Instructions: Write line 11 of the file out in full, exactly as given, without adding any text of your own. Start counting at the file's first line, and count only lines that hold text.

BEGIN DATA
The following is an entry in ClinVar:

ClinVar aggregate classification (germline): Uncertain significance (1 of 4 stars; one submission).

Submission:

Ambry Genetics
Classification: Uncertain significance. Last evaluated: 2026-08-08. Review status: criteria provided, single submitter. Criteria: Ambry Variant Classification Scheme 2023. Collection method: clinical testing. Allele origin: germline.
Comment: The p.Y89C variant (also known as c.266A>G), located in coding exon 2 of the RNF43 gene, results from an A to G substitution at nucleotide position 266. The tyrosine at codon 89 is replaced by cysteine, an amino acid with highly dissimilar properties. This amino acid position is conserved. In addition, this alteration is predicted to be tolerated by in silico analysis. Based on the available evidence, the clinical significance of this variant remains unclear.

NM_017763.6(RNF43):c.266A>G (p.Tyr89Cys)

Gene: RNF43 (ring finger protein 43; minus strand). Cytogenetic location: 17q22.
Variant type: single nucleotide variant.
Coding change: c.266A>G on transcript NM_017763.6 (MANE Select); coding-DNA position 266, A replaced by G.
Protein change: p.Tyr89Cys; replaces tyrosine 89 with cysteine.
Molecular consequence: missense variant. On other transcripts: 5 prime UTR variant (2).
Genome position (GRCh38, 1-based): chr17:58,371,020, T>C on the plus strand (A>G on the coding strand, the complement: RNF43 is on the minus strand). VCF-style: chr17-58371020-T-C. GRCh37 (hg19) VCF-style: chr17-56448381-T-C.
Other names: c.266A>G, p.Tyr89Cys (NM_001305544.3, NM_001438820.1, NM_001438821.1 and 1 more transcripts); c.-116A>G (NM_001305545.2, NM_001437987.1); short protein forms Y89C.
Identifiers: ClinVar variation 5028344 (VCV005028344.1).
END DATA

Protein change: p.Tyr89Cys; replaces tyrosine 89 with cysteine.